The company said it’s “working diligently to keep our team members across the country safe and have been successfully collaborating with leaders in other plant communities in addressing COVID-19 concerns.”
“We’ve been working with local, state and federal officials and are following CDC guidelines. Our primary focus is protecting our people while continuing to fulfill our critical role of feeding families in this community and around the nation, while providing market continuity for hundreds of area hog farmers,” a spokesperson for Tyson said.
Hart says he saw what happened with hospitals on the coasts — especially New York — and worries about whether hospitals in Waterloo have the capacity to help if things get really bad.
“If we have one of our plants that has a large outbreak that may happen, it’s going to put such a strain on our two hospitals and our people’s clinic that we may not be able to deal with those challenges,” Hart said.
Hart says his immediate concern is for the workers at the plant, and he insists the food is still safe.
But he also recognizes the impact this could have on the food supply chain.
“Iowa is an agricultural base, and I always tell people, we don’t just feed our communities, we feed the entire world,” he said.
He made clear that he understands there could be a “perception” problem in closing a plant like Tyson that could have a long-term economic impact in his city — but safety comes first.
“Our state is just an incredible place, from pork products to chicken to corn, and we are important to our national and global economy, and we just want to make sure that we have a fine balance of safety versus gross domestic product,” he added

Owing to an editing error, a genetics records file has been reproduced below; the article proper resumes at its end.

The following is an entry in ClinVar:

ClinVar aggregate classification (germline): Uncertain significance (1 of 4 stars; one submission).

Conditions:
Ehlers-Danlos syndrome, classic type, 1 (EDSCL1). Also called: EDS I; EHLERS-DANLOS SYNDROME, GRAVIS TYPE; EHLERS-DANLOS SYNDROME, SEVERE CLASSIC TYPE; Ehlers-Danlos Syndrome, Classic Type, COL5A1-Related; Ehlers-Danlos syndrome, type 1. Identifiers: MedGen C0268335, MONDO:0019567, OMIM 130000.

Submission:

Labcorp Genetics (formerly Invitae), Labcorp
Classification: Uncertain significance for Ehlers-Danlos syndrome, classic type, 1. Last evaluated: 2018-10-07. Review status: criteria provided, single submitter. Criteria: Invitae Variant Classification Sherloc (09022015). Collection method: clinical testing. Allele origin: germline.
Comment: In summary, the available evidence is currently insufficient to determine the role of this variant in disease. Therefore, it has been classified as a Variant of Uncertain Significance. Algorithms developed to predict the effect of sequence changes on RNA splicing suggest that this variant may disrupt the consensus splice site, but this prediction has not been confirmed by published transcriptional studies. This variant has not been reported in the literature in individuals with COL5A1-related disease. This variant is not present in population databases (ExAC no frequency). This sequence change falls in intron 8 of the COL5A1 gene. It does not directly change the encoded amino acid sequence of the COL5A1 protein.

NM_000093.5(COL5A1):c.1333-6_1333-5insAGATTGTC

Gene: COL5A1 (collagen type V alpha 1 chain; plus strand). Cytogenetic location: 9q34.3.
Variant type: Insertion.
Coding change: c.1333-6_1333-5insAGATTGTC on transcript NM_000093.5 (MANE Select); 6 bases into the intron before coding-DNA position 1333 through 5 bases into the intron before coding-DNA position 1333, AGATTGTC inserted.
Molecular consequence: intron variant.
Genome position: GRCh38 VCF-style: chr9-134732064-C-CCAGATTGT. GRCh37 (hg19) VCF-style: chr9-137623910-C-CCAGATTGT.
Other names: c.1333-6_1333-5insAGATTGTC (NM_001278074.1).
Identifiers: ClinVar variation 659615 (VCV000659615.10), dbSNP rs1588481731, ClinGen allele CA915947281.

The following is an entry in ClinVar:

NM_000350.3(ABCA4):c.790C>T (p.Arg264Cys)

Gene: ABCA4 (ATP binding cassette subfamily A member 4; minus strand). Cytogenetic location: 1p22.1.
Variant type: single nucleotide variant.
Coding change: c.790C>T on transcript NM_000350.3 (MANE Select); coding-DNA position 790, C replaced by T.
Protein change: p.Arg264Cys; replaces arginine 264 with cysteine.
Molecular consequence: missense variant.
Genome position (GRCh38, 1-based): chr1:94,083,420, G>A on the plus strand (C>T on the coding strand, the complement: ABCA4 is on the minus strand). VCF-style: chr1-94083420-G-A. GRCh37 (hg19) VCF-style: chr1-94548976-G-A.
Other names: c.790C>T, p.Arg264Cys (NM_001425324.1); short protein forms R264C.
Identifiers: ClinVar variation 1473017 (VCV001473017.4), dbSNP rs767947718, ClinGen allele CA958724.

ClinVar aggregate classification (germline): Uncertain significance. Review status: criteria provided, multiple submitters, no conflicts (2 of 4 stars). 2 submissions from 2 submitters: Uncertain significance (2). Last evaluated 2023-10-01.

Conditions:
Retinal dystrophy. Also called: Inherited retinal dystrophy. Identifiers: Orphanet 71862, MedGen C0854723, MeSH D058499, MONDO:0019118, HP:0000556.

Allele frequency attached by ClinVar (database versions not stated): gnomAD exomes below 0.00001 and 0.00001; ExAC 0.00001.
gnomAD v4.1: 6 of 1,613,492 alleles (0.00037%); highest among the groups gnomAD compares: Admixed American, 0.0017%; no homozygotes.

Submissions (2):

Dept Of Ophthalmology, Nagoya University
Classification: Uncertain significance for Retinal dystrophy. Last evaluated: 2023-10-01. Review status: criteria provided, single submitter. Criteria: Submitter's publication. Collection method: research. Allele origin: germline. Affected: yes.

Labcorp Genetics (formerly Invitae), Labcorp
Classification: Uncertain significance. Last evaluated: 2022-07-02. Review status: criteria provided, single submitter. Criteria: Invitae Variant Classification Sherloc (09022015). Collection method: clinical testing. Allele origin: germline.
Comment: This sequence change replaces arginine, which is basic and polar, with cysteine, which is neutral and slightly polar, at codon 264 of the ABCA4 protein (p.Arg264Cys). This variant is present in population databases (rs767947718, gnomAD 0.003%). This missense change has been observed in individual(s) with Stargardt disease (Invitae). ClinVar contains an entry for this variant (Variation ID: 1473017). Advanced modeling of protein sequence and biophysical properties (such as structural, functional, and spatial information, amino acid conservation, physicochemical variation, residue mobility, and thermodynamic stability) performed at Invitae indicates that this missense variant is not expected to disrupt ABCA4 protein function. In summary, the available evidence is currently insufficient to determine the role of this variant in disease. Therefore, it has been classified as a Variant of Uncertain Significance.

Pushing the governor for more restrictions
Hart’s aggressive approach toward the coronavirus did not start with the Tyson plant. He has been sounding the alarm for almost a month.
On Thursday, the governor agreed to a new order for the northeast region of Iowa, which includes Waterloo, that puts more limits on “social, community, recreational, leisure, and sporting gatherings” but stops short of a shelter-in-place mandate.
We first talked Thursday morning before the governor’s move and Hart was emphatically, yet diplomatically, describing how urgently he was pushing the Republican governor — both in private and in public — to act.
He says he is grateful the governor put some new restrictions in place, but a city aide said it is written in such a vague way that different cities are interpreting it in different ways.
For example, Hart is closing the golf courses in Waterloo. They are remaining open in Cedar Falls, the next town over.
For weeks, Hart has used whatever power he could as mayor to get Waterloo residents to stay at home. He, along with the Waterloo City Council, even found an emergency powers code in the law.